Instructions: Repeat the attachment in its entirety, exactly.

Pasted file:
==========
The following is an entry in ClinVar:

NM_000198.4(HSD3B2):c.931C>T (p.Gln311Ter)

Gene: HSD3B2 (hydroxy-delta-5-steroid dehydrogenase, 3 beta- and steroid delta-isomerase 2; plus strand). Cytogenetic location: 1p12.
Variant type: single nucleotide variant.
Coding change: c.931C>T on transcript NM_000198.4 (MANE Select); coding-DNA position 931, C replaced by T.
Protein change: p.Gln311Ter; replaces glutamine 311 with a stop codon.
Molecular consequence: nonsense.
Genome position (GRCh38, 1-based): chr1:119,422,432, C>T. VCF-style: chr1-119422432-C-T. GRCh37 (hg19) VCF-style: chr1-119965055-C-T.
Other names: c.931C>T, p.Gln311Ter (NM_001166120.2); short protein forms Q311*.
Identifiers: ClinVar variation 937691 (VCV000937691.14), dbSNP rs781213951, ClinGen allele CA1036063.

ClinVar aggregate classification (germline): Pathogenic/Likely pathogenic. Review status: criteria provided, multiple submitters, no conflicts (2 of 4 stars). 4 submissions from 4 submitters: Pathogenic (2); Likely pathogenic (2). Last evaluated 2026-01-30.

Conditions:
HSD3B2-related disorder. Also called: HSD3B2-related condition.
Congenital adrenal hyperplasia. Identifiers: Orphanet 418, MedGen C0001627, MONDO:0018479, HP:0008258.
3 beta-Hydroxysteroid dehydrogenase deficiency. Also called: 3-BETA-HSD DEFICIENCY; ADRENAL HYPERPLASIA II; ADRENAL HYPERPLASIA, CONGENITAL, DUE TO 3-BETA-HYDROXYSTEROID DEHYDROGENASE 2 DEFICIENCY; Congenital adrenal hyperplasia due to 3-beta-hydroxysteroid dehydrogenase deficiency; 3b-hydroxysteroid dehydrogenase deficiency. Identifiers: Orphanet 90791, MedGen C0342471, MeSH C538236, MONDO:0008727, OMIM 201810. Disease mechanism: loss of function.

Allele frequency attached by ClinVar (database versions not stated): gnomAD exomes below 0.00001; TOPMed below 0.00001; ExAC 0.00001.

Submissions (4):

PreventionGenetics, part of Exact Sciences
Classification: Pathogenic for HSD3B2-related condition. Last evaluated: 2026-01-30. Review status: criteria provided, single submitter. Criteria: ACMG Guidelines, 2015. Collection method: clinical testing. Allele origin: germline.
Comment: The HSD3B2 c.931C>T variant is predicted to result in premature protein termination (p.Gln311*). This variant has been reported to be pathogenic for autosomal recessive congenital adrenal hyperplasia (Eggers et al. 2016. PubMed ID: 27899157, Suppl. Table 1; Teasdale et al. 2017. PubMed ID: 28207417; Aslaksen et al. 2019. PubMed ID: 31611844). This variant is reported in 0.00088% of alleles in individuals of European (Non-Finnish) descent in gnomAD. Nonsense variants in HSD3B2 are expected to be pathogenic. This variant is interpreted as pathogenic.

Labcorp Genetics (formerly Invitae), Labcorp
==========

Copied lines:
The following is an entry in ClinVar:

NM_000198.4(HSD3B2):c.931C>T (p.Gln311Ter)

Gene: HSD3B2 (hydroxy-delta-5-steroid dehydrogenase, 3 beta- and steroid delta-isomerase 2; plus strand). Cytogenetic location: 1p12.
Variant type: single nucleotide variant.
Coding change: c.931C>T on transcript NM_000198.4 (MANE Select); coding-DNA position 931, C replaced by T.
Protein change: p.Gln311Ter; replaces glutamine 311 with a stop codon.
Molecular consequence: nonsense.
Genome position (GRCh38, 1-based): chr1:119,422,432, C>T. VCF-style: chr1-119422432-C-T. GRCh37 (hg19) VCF-style: chr1-119965055-C-T.
Other names: c.931C>T, p.Gln311Ter (NM_001166120.2); short protein forms Q311*.
Identifiers: ClinVar variation 937691 (VCV000937691.14), dbSNP rs781213951, ClinGen allele CA1036063.

ClinVar aggregate classification (germline): Pathogenic/Likely pathogenic. Review status: criteria provided, multiple submitters, no conflicts (2 of 4 stars). 4 submissions from 4 submitters: Pathogenic (2); Likely pathogenic (2). Last evaluated 2026-01-30.

Conditions:
HSD3B2-related disorder. Also called: HSD3B2-related condition.
Congenital adrenal hyperplasia. Identifiers: Orphanet 418, MedGen C0001627, MONDO:0018479, HP:0008258.
3 beta-Hydroxysteroid dehydrogenase deficiency. Also called: 3-BETA-HSD DEFICIENCY; ADRENAL HYPERPLASIA II; ADRENAL HYPERPLASIA, CONGENITAL, DUE TO 3-BETA-HYDROXYSTEROID DEHYDROGENASE 2 DEFICIENCY; Congenital adrenal hyperplasia due to 3-beta-hydroxysteroid dehydrogenase deficiency; 3b-hydroxysteroid dehydrogenase deficiency. Identifiers: Orphanet 90791, MedGen C0342471, MeSH C538236, MONDO:0008727, OMIM 201810. Disease mechanism: loss of function.

Allele frequency attached by ClinVar (database versions not stated): gnomAD exomes below 0.00001; TOPMed below 0.00001; ExAC 0.00001.

Submissions (4):

PreventionGenetics, part of Exact Sciences
Classification: Pathogenic for HSD3B2-related condition. Last evaluated: 2026-01-30. Review status: criteria provided, single submitter. Criteria: ACMG Guidelines, 2015. Collection method: clinical testing. Allele origin: germline.
Comment: The HSD3B2 c.931C>T variant is predicted to result in premature protein termination (p.Gln311*). This variant has been reported to be pathogenic for autosomal recessive congenital adrenal hyperplasia (Eggers et al. 2016. PubMed ID: 27899157, Suppl. Table 1; Teasdale et al. 2017. PubMed ID: 28207417; Aslaksen et al. 2019. PubMed ID: 31611844). This variant is reported in 0.00088% of alleles in individuals of European (Non-Finnish) descent in gnomAD. Nonsense variants in HSD3B2 are expected to be pathogenic. This variant is interpreted as pathogenic.

Labcorp Genetics (formerly Invitae), Labcorp